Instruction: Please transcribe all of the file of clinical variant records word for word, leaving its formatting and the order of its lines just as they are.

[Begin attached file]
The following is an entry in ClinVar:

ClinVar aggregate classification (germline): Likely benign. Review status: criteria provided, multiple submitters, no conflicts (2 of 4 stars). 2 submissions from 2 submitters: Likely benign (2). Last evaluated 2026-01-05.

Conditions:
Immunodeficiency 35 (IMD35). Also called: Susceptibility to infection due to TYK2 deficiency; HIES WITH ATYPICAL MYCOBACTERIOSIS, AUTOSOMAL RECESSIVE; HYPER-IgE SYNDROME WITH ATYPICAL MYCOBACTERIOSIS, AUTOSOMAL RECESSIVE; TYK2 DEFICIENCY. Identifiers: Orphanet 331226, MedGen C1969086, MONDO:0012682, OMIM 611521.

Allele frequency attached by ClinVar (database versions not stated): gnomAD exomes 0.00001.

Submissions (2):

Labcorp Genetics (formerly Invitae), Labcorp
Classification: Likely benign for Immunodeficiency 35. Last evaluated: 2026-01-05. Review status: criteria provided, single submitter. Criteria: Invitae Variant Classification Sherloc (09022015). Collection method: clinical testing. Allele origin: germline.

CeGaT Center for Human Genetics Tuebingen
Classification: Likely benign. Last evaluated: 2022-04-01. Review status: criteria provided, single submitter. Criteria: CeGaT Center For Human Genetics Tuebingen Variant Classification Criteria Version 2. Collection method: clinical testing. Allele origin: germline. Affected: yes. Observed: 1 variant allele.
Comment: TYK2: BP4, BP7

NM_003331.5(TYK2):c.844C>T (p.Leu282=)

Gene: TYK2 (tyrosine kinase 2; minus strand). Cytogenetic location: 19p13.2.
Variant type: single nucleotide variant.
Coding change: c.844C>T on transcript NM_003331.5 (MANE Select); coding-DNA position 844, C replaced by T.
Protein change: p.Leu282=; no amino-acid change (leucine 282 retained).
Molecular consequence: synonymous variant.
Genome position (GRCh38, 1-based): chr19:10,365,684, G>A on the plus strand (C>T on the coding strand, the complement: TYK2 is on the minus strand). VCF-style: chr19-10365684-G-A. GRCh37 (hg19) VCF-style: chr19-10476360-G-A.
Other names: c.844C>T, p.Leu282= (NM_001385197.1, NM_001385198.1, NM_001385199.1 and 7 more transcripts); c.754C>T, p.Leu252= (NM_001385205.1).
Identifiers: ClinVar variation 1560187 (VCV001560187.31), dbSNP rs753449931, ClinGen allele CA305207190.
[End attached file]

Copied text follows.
The following is an entry in ClinVar:

ClinVar aggregate classification (germline): Likely benign. Review status: criteria provided, multiple submitters, no conflicts (2 of 4 stars). 2 submissions from 2 submitters: Likely benign (2). Last evaluated 2026-01-05.

Conditions:
Immunodeficiency 35 (IMD35). Also called: Susceptibility to infection due to TYK2 deficiency; HIES WITH ATYPICAL MYCOBACTERIOSIS, AUTOSOMAL RECESSIVE; HYPER-IgE SYNDROME WITH ATYPICAL MYCOBACTERIOSIS, AUTOSOMAL RECESSIVE; TYK2 DEFICIENCY. Identifiers: Orphanet 331226, MedGen C1969086, MONDO:0012682, OMIM 611521.

Allele frequency attached by ClinVar (database versions not stated): gnomAD exomes 0.00001.

Submissions (2):

Labcorp Genetics (formerly Invitae), Labcorp
Classification: Likely benign for Immunodeficiency 35. Last evaluated: 2026-01-05. Review status: criteria provided, single submitter. Criteria: Invitae Variant Classification Sherloc (09022015). Collection method: clinical testing. Allele origin: germline.

CeGaT Center for Human Genetics Tuebingen
Classification: Likely benign. Last evaluated: 2022-04-01. Review status: criteria provided, single submitter. Criteria: CeGaT Center For Human Genetics Tuebingen Variant Classification Criteria Version 2. Collection method: clinical testing. Allele origin: germline. Affected: yes. Observed: 1 variant allele.
Comment: TYK2: BP4, BP7

NM_003331.5(TYK2):c.844C>T (p.Leu282=)

Gene: TYK2 (tyrosine kinase 2; minus strand). Cytogenetic location: 19p13.2.
Variant type: single nucleotide variant.
Coding change: c.844C>T on transcript NM_003331.5 (MANE Select); coding-DNA position 844, C replaced by T.
Protein change: p.Leu282=; no amino-acid change (leucine 282 retained).
Molecular consequence: synonymous variant.
Genome position (GRCh38, 1-based): chr19:10,365,684, G>A on the plus strand (C>T on the coding strand, the complement: TYK2 is on the minus strand). VCF-style: chr19-10365684-G-A. GRCh37 (hg19) VCF-style: chr19-10476360-G-A.
Other names: c.844C>T, p.Leu282= (NM_001385197.1, NM_001385198.1, NM_001385199.1 and 7 more transcripts); c.754C>T, p.Leu252= (NM_001385205.1).
Identifiers: ClinVar variation 1560187 (VCV001560187.31), dbSNP rs753449931, ClinGen allele CA305207190.